STRATEGIC PLANS, business plans, financing plans, forecasts, and budgets all purport to do the same thing: assist you in planning and controlling your business. It’s enough to make a person’s head spin. Why so many terms for essentially the same thing?
Well, to begin with, the business community, the financial community, the academic community, and the U.S. government all tend to misuse these planning terms. More often than not, people choose a term they are familiar with and then apply it indiscriminately to all plans. Unfortunately, this doesn’t help the non-financial manager who is trying to make sense out of an apparent hodgepodge of financial terminology. Let me try to put this whole planning mess into perspective with some basic definitions that I use in this book (and, I might add, that are used by knowledgeable business planners and analysts), beginning with long-term plans and working down to short-term plans.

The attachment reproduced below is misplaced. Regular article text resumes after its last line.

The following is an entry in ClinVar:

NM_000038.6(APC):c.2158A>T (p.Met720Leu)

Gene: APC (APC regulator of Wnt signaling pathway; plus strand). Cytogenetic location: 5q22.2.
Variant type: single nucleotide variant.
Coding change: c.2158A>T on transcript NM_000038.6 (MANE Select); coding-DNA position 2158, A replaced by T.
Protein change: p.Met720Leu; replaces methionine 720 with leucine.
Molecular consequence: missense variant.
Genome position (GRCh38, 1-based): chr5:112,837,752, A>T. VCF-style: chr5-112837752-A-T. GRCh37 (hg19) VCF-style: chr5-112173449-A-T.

A strategic plan is a long-term plan. Typically, it looks five years into the future—at times even longer, depending on a company’s business cycle. If the cycle is seven or ten years, then the strategic plan should be seven or ten years. Strategic plans lay out a company’s long-term objectives in narrative fashion, covering all major activities—markets, products, finances, human resources, and R&D. This narrative is supported by detailed financial forecasts of balance sheets, income statements, and cash flow schedules for each year of the plan. A strategic plan is primarily a working tool for top management and the board of